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Breaking Oncology News: Can It Spread Socially?

I [recently] received a press release from a friend in the Bay Area. Investigators at UCSF have published a study in the New England Journal of Medicine showing that less chemotherapy can be effective at treating some childhood cancers.

The paper was the result of an eight-year clinical study in children with neuroblastoma. In this particular population, researchers were able to reduce chemotherapy exposure by 40 percent while maintaining a 90 percent survival rate. You can read about it here.

The press release sparked a brief email exchange between me and my friend: Who might be interested in writing about this study and is there any way to get it to spread?  What would make it sticky in the eyes of the public?

Here are a few ideas:

Figure out who cares. Sure it’s niche news, but there are people who would think this is pretty darn important. Think organizations centered on parents of children with cancer, adult survivors of childhood cancer, pediatric hematology-oncology physicians, pediatricians and allied professionals in pediatric medicine like nurse practitioners and hematology-oncology nurses. Networks form around these groups. Find them and seed them.

Make a video. Offer powerful, visual content beyond a press release. A four-minute clip with the principal investigator, Dr. Matthay, would be simple and offer dimension to what is now something restricted to print. The Mayo Clinic has done this really well. Read more »

*This blog post was originally published at 33 Charts*

Should Doctors Be Socially Anonymous?

I don’t think doctors should be socially anonymous. We need to be seen. Here’s why going underground isn’t good policy for physicians:

Anonymity makes you say stupid things. When you’re shouting from the crowd it’s easy to talk smack.  Come up to the podium, clear your throat, and say something intelligent. You’re a physician, not a hooligan.

It’s 2010: Anonymity died a long time ago. You think anonymity offers shelter? You’re funny, you are. Anonymity is a myth. You can create a cockamamie pseudonym, but you can’t hide.  And if I don’t find you, the plaintiff attorneys will. They found Flea.

Being a weanie is no excuse. Just as you’re unlikely to consult a lawyer before speaking at a cocktail party, commenting as Dr. You is unlikely to kill you or land you in court. Just a few pointers: Don’t talk about patients, help people out, and be nice. Trust me, I’m a doctor. Read more »

*This blog post was originally published at 33 Charts*

Tweetchat For Doctors?

Lately there’s been talk of a tweetchat for doctors. The issue has surfaced on Twitter over the past couple of weeks. The idea is out there –- the genie’s out of the bottle. There will be a tweetchat for physicians. But I’m not sure we need it. We may want to think about why we need a Twitter discussion group and what we’d like to get out of it.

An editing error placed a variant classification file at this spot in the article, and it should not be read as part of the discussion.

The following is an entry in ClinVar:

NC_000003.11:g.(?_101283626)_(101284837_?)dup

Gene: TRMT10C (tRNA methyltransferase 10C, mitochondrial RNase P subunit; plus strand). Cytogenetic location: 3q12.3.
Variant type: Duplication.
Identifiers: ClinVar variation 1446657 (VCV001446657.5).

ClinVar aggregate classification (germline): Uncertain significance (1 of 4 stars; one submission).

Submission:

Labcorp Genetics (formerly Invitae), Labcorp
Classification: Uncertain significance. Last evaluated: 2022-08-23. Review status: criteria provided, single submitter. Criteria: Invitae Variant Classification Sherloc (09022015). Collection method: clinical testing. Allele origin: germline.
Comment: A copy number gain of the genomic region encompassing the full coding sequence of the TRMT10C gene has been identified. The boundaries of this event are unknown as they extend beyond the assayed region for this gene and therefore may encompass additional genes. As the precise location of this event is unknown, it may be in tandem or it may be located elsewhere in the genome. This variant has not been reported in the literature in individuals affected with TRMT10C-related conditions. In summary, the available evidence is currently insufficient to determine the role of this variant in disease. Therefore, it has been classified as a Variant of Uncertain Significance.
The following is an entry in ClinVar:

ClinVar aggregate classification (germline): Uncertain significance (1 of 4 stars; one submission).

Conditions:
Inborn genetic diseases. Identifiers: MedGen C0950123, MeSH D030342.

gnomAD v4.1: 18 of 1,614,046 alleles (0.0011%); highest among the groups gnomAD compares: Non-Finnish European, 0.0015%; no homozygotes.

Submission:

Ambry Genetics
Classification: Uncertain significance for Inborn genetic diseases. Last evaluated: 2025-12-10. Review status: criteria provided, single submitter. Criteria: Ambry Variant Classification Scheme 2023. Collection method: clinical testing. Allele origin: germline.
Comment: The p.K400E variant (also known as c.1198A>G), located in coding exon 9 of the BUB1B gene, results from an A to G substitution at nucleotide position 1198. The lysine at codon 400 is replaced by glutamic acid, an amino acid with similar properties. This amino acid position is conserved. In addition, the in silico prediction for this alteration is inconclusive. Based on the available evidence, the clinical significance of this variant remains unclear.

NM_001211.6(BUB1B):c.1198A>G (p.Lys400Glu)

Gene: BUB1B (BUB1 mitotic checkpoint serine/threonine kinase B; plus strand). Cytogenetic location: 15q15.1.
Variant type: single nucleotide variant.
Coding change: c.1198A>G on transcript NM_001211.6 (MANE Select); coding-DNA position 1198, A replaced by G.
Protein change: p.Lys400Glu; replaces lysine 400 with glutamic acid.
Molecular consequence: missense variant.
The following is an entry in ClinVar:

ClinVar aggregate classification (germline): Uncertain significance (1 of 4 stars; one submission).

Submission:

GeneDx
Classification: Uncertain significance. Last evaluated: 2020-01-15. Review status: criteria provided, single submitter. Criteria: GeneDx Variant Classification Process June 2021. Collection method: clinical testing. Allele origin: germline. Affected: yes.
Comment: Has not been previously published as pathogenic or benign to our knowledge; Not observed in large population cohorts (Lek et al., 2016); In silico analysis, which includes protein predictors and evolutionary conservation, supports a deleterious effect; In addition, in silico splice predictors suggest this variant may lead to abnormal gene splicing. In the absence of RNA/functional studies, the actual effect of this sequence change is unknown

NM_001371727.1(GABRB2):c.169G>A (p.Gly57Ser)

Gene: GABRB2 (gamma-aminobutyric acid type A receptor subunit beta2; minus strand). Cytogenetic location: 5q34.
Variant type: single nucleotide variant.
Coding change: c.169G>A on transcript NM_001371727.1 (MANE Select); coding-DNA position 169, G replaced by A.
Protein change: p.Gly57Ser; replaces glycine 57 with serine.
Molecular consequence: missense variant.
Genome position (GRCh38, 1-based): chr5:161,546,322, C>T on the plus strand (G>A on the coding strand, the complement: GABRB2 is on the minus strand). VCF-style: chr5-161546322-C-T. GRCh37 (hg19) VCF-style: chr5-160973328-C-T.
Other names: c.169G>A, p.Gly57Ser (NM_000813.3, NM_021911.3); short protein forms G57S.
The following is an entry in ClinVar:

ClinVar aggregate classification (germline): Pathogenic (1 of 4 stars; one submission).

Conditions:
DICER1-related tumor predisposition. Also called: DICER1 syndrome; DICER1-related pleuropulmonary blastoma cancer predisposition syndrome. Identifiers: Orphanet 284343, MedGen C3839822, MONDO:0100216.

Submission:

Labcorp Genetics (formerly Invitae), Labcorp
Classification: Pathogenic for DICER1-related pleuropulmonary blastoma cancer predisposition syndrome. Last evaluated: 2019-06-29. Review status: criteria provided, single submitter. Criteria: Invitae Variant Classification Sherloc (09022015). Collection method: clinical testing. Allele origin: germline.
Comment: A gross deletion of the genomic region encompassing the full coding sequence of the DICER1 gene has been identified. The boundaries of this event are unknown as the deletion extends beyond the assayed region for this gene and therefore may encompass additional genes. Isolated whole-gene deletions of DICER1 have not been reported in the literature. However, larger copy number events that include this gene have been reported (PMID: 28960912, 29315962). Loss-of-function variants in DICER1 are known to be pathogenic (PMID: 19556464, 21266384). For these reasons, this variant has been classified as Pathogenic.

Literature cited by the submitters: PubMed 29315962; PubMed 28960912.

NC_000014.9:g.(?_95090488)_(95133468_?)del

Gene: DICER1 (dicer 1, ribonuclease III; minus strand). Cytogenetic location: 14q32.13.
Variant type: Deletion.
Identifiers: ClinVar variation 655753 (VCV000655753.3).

I look at tweetchats like I look at medical meetings: I go to see old friends in one place. Most of what’s discussed was public long before the meeting. The most interesting stuff happens in the hallway. With that said I still go to medical meetings. But it’s usually to cultivate relationships. And tweetchats do accomplish that.

I like to participate in tweetchats to see who shows up. I like to look at how people behave, how they meet the challenge of open-ended questions in the limits of 140 characters. It’s really interesting to watch those who think they have the answers. I like to see who actually takes the process so seriously that they can’t crack a joke and have a little fun (this tells me the most). Read more »

*This blog post was originally published at 33 Charts*

Recent Readings On Social Media In Medicine

Here are a few papers and publications focusing on how social media can be used in medicine, healthcare and science. These represent the evidence-based approach in social media:

Google docs: a better method than a paper clinical schedule. Kippenbrock T, Holloway E, Moore DD. Comput Inform Nurs. 2010 May-Jun;28(3):138-40.

How to get the most from the medical literature: keeping up to date in nephrology. Cullis J, Webster AC. Nephrology (Carlton). 2010 Apr;15(3):269-76.

Twitter: consider the possibilities for continuing nursing education. Billings DM, Kowalski K, Bristol TJ. J Contin Educ Nurs. 2010 May;41(5):199-200.

Literature search on risk factors for sarcoma: PubMed and Google Scholar may be complementary sources. Mastrangelo G, Fadda E, Rossi CR, Zamprogno E, Buja A, Cegolon L. BMC Res Notes. 2010 May 10;3(1):131.

Effect of visual media use on school performance: a prospective study. Sharif I, Wills TA, Sargent JD. J Adolesc Health. 2010 Jan;46(1):52-61.

Patients’ Evaluations of Health Care Providers in the Era of Social Networking: An Analysis of Physician-Rating Websites. Lagu T, Hannon NS, Rothberg MB, Lindenauer PK. J Gen Intern Med. 2010 May 13.

Tweeting science and ethics: social media as a tool for constructive public engagement. Regenberg AC. Am J Bioeth. 2010 May;10(5):30-1.

*This blog post was originally published at ScienceRoll*

A “Dream” For Healthcare Reform

Lucien Engelen, organizer of Medicine 2.0 (Maastricht, November 2010) and TEDxMaastricht (March 2011) sent us a video message about reforming healthcare when we attended the Healthcare Social Media Camp in Berlin last week:

*This blog post was originally published at ScienceRoll*

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Latest Book Reviews

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The Spirit Of The Place: Samuel Shem’s New Book May Depress You

When I was in medical school I read Samuel Shem s House Of God as a right of passage. At the time I found it to be a cynical yet eerily accurate portrayal of the underbelly of academic medicine. I gained comfort from its gallows humor and it made me…

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